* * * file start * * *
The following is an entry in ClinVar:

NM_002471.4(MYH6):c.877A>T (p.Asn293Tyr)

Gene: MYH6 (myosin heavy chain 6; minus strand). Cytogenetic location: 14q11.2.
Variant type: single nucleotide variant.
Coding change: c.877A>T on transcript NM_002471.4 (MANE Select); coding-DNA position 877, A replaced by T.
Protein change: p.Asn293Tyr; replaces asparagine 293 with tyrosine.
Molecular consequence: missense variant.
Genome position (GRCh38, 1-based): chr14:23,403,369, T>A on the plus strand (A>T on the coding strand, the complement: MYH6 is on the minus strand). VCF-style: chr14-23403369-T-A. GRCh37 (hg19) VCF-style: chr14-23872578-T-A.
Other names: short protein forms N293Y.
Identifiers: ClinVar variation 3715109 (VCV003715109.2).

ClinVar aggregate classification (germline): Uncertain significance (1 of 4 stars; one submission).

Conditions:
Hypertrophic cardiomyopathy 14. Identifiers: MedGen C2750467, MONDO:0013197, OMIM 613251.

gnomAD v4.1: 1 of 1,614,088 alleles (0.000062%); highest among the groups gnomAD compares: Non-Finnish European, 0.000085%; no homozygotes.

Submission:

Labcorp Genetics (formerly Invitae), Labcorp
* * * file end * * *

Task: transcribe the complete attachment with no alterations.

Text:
The following is an entry in ClinVar:

NM_002471.4(MYH6):c.877A>T (p.Asn293Tyr)

Gene: MYH6 (myosin heavy chain 6; minus strand). Cytogenetic location: 14q11.2.
Variant type: single nucleotide variant.
Coding change: c.877A>T on transcript NM_002471.4 (MANE Select); coding-DNA position 877, A replaced by T.
Protein change: p.Asn293Tyr; replaces asparagine 293 with tyrosine.
Molecular consequence: missense variant.
Genome position (GRCh38, 1-based): chr14:23,403,369, T>A on the plus strand (A>T on the coding strand, the complement: MYH6 is on the minus strand). VCF-style: chr14-23403369-T-A. GRCh37 (hg19) VCF-style: chr14-23872578-T-A.
Other names: short protein forms N293Y.
Identifiers: ClinVar variation 3715109 (VCV003715109.2).

ClinVar aggregate classification (germline): Uncertain significance (1 of 4 stars; one submission).

Conditions:
Hypertrophic cardiomyopathy 14. Identifiers: MedGen C2750467, MONDO:0013197, OMIM 613251.

gnomAD v4.1: 1 of 1,614,088 alleles (0.000062%); highest among the groups gnomAD compares: Non-Finnish European, 0.000085%; no homozygotes.

Submission:

Labcorp Genetics (formerly Invitae), Labcorp